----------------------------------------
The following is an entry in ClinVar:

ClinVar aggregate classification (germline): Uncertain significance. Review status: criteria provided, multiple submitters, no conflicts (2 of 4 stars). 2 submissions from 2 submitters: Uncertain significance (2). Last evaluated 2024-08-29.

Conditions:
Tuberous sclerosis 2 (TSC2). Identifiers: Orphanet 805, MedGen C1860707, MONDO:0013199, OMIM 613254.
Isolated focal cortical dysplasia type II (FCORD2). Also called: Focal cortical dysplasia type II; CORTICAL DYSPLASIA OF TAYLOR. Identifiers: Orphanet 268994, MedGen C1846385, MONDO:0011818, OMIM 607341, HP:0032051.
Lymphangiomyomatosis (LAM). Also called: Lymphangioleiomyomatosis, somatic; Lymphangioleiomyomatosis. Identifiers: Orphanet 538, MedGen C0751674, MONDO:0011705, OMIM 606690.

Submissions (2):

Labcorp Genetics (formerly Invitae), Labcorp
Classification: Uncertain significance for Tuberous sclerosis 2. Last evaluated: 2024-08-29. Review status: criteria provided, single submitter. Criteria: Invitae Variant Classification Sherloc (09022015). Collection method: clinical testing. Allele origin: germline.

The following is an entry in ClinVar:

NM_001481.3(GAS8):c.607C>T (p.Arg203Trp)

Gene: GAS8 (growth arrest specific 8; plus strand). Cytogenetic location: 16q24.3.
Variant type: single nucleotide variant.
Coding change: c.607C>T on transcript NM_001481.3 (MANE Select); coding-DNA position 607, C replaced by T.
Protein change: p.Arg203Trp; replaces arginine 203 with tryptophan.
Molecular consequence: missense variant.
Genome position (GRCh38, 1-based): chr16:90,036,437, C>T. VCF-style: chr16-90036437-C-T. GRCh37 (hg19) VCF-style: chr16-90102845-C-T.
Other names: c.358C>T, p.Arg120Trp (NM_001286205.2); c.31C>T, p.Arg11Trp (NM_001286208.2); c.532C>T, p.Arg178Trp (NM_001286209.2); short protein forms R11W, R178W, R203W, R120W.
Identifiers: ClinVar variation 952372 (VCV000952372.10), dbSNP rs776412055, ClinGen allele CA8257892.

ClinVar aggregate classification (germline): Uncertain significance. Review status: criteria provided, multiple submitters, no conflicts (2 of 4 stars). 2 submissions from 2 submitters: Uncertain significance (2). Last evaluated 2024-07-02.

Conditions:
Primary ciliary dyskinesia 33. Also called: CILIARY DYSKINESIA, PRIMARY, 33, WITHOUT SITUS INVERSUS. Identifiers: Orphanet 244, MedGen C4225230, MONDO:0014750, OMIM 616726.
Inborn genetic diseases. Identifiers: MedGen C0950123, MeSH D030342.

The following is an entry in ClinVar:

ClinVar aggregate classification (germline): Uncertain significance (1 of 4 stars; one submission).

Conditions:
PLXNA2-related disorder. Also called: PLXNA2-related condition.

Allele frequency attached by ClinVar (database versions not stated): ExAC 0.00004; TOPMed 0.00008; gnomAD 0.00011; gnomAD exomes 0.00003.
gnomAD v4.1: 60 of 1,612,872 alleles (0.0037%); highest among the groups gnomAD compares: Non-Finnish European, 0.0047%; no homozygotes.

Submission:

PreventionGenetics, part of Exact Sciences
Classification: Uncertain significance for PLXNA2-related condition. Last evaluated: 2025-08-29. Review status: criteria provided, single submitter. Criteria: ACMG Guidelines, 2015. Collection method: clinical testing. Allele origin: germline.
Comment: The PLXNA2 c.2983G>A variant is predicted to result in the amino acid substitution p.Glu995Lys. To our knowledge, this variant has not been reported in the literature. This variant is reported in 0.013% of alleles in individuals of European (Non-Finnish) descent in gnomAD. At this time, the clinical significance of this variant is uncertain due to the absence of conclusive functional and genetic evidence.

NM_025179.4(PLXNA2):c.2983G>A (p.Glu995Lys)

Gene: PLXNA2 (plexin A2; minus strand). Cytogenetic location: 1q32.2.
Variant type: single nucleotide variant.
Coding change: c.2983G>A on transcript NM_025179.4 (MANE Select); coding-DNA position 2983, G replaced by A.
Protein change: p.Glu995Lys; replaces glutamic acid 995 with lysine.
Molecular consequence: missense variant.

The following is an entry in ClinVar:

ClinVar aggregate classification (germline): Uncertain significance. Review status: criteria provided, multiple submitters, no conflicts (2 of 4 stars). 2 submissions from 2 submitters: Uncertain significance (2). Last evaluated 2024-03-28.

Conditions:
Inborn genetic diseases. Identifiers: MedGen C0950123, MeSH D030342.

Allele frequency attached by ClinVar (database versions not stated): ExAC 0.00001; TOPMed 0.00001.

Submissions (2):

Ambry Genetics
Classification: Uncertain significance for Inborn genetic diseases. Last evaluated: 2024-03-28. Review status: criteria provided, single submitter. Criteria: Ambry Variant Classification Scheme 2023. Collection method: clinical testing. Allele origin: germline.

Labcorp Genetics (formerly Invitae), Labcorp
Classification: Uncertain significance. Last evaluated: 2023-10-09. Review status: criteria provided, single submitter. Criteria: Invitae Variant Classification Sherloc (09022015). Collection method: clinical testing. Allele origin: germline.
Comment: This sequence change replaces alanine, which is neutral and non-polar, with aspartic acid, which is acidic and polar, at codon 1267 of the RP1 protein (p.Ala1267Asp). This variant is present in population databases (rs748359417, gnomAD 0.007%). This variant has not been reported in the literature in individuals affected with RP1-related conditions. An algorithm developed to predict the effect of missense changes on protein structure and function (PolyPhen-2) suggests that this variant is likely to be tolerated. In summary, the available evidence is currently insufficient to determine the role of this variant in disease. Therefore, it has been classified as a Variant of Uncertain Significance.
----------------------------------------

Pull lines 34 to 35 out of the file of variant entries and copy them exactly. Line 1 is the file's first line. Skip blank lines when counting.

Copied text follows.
NM_025179.4(PLXNA2):c.2983G>A (p.Glu995Lys)

Gene: PLXNA2 (plexin A2; minus strand). Cytogenetic location: 1q32.2.